Chemonucleolysis is the term used to denote chemical destruction of nucleus pulposus [Cehmo+nucleo+lysis]. This involves the intradiscal injection of chymopapain which causes hydrolysis of the cementing protein of the nucleus pulposus. This causes a decrease in water binding capacity leading to a reduction in size and drying the disc.
Chemonucleolysis is one of the methods to treat disc herniation not responding to conservative therapy.
Basis of Chemonucleolysis
Nucleus Pulposus is soft, gelatinous material in the center of the disc and is surrounded by a tough fibrous coating annulus fibrosus. In disc herniation weakened or torn annulus fibrosus allows nucleus pulposus to ooze out
Chemonucleolysis uses chymopapain, an enzyme derived from papyrus, to dissolve the disk material. Chemonucleolysis is appropriate for only some cases of HNP.
Chemonucleolysis is not effective in sequestered discs. In a sequestered disk, a fragment of the nucleus pulposus breaks loose from the disk and is free in the spinal canal.
Indications and Patient Profile
A patient is a good candidate for chemonucleolysis if
- 18-50 years of age
- Leg pain is worse than lower back pain
- Failure of conservative treatment
- There is a documentable compression of neural structures by the herniated disc
- Patient prefers than to surgical removal to avoid surgery
There are some situations in which chemonucleolysis should not be performed.
- Allergy to chymopapain
- Pregnant patients
- Sequestered disc
- Presence of neurological disease such as multiple sclerosis
How Chemonucleolysis is Done?
Before the procedure a confirmation of disc as a cause of pain is necessary. This most unequivocally is done by discography but some settle for CT Myelogram
The patient might be admitted a day prior to the procedure or the procedure can be done on an outpatient basis.
The patient might be put under general or local anesthesia may be used. An intravenous access should be present before the procedure is carried out.
The patient is taken in the left lateral decubitus position and the disc is reached using a needle. Discogram may be done to confirm the place of the needle. The enzyme is injected and the needle is withdrawn.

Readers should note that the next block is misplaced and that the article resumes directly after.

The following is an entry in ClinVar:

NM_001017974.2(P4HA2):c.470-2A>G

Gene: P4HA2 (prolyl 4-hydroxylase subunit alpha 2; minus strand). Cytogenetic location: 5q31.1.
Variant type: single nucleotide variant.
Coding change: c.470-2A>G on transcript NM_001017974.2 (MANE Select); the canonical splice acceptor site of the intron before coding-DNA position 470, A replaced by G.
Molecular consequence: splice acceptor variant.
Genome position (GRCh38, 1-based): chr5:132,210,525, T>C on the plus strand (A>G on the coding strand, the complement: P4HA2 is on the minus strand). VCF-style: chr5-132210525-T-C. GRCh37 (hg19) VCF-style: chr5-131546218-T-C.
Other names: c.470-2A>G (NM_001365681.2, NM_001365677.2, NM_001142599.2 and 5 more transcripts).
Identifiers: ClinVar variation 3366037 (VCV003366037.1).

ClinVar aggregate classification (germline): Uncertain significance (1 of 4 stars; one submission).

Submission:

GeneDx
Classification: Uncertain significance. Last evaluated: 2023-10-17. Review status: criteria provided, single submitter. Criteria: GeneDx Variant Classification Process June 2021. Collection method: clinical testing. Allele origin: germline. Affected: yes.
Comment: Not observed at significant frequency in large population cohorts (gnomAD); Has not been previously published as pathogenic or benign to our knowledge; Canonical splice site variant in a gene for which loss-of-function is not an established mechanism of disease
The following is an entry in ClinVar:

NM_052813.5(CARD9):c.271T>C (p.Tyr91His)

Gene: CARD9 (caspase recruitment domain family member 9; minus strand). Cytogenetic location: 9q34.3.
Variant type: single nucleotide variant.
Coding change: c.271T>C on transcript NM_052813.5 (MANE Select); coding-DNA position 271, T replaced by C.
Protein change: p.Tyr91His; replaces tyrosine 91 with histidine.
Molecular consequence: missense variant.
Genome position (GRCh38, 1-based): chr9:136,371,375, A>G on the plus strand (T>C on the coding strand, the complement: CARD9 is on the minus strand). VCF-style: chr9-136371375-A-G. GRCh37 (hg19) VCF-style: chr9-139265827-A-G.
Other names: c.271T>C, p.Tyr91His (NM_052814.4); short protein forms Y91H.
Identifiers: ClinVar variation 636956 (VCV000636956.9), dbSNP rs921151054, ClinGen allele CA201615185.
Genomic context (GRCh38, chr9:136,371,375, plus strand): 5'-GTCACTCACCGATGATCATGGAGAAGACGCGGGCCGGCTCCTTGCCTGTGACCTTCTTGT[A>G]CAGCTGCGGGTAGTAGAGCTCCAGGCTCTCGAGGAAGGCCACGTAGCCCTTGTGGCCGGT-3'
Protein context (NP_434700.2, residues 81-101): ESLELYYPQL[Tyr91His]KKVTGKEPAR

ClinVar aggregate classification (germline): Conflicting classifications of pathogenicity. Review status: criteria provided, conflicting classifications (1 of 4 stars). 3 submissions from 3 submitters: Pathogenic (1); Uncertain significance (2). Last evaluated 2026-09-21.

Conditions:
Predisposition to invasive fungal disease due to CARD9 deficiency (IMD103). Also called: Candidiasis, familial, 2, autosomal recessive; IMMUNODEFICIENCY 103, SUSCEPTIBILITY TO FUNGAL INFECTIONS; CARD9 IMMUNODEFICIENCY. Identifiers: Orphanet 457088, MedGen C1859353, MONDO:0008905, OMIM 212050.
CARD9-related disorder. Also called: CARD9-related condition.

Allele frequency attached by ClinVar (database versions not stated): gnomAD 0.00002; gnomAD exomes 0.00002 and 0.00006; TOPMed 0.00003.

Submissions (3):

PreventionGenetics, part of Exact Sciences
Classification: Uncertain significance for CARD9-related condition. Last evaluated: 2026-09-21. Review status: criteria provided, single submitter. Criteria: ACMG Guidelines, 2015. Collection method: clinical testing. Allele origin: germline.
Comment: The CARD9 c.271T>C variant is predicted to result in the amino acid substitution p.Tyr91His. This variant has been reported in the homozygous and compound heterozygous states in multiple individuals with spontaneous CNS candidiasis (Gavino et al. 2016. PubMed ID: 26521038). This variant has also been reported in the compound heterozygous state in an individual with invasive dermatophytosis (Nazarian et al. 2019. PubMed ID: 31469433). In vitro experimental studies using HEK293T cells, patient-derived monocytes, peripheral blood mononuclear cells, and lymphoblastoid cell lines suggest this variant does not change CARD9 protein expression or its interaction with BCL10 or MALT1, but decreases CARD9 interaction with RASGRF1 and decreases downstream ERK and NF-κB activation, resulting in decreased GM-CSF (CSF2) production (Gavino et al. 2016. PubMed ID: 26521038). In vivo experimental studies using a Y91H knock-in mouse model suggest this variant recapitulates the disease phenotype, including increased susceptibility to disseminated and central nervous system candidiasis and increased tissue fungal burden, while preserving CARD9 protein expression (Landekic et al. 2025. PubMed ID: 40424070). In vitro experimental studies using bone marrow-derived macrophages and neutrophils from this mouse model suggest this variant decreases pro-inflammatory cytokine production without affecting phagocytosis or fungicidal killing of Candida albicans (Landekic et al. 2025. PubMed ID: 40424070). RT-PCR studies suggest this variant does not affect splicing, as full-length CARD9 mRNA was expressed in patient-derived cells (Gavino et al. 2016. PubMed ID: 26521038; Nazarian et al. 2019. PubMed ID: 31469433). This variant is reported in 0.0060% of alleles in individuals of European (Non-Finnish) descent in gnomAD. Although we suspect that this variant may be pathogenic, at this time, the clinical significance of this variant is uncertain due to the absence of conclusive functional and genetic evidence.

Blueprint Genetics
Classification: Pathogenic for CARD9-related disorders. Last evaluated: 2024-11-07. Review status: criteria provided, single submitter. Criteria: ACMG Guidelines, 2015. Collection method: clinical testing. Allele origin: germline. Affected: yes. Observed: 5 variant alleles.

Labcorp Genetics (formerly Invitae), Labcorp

Recovery can take 6-12 weeks. This means that there is no need to worry if it will take some weeks for the relief of pain. It is advisable to prescribe NSAID treatment on a routine basis for the first 1-2 weeks. A support corset can be of benefit.
Following the treatment patients may feel lower back stiffness, which goes away in a few weeks. Heavy lifting and sports activities should be avoided for three months.
Risks and Complications
The greatest risk is that the patient may be allergic to chymopapain. Increased back pain and muscle spasms after the injection may occur. Severe back pain that may limit daily activities for up to 3 months after treatment for many people.
There is an increase in serum levels of keratan sulfate and urinary glycosaminoglycans during the first 5 days after injection due to degradation of disc proteoglycans is dose-dependent.
Too high a dose produces significant annular destruction. Re-expansion of a narrowed disc after chymopapain injection, as has been noted in healthy discs in young animals, is not seen consistently, but does occur in clinical practice.
Most of the adverse events in most instances appear to be the consequence of poor needle placement.
Infections can occur in rare cases.
Hemorrhages within the central nervous system are caused by intrathecal [inside the spinal canal] injection of the enzyme.
Many patients feel immediate relief from pain, but, in about 30% of patients, maximal relief takes six weeks. The long-term (seven to 20 years) success rate averages about 75%, which is comparable to the success rate for conventional surgery.
Discectomy (or microdiscectomy) is more effective than chemonucleolysis and has fewer potential side effects
Chemonucleolysis is an attempt to eliminate pain sooner than nature does. The ideal patient for chemonucleolysis is also the patient for surgical discectomy. Success can be expected if there is a sciatic pain, and there is demonstrable compression.
Current Place In Medical Practice
The chemonucleolysis is subject of controversy and is a matter of debate when the comparison is made with surgery. There are people in favor of and against the treatment vis a vis surgery.
The treatment is more popular in Europe than America.